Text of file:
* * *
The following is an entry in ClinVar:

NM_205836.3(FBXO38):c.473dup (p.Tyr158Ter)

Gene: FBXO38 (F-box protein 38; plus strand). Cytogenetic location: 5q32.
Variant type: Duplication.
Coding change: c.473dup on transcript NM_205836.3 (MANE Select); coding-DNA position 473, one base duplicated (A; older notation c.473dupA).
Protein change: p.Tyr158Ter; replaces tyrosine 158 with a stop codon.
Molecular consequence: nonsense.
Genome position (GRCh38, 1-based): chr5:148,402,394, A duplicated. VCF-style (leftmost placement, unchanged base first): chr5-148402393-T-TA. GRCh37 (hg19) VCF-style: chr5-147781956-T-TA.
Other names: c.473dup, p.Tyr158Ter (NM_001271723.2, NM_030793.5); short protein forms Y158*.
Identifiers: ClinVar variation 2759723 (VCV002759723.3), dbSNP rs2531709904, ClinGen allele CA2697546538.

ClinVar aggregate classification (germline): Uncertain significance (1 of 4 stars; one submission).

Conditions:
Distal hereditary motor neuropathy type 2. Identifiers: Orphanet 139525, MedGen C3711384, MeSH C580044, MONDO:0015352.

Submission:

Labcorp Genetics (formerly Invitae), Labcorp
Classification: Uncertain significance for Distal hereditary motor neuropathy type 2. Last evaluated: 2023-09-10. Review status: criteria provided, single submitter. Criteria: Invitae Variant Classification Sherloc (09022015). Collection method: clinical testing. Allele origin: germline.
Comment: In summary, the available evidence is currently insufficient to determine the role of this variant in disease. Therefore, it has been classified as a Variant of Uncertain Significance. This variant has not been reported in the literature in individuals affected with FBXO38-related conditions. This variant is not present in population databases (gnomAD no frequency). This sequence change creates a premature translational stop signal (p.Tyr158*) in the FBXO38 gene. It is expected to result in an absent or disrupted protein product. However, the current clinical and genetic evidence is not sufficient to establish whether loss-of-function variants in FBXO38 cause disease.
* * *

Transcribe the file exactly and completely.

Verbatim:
The following is an entry in ClinVar:

NM_205836.3(FBXO38):c.473dup (p.Tyr158Ter)

Gene: FBXO38 (F-box protein 38; plus strand). Cytogenetic location: 5q32.
Variant type: Duplication.
Coding change: c.473dup on transcript NM_205836.3 (MANE Select); coding-DNA position 473, one base duplicated (A; older notation c.473dupA).
Protein change: p.Tyr158Ter; replaces tyrosine 158 with a stop codon.
Molecular consequence: nonsense.
Genome position (GRCh38, 1-based): chr5:148,402,394, A duplicated. VCF-style (leftmost placement, unchanged base first): chr5-148402393-T-TA. GRCh37 (hg19) VCF-style: chr5-147781956-T-TA.
Other names: c.473dup, p.Tyr158Ter (NM_001271723.2, NM_030793.5); short protein forms Y158*.
Identifiers: ClinVar variation 2759723 (VCV002759723.3), dbSNP rs2531709904, ClinGen allele CA2697546538.

ClinVar aggregate classification (germline): Uncertain significance (1 of 4 stars; one submission).

Conditions:
Distal hereditary motor neuropathy type 2. Identifiers: Orphanet 139525, MedGen C3711384, MeSH C580044, MONDO:0015352.

Submission:

Labcorp Genetics (formerly Invitae), Labcorp
Classification: Uncertain significance for Distal hereditary motor neuropathy type 2. Last evaluated: 2023-09-10. Review status: criteria provided, single submitter. Criteria: Invitae Variant Classification Sherloc (09022015). Collection method: clinical testing. Allele origin: germline.
Comment: In summary, the available evidence is currently insufficient to determine the role of this variant in disease. Therefore, it has been classified as a Variant of Uncertain Significance. This variant has not been reported in the literature in individuals affected with FBXO38-related conditions. This variant is not present in population databases (gnomAD no frequency). This sequence change creates a premature translational stop signal (p.Tyr158*) in the FBXO38 gene. It is expected to result in an absent or disrupted protein product. However, the current clinical and genetic evidence is not sufficient to establish whether loss-of-function variants in FBXO38 cause disease.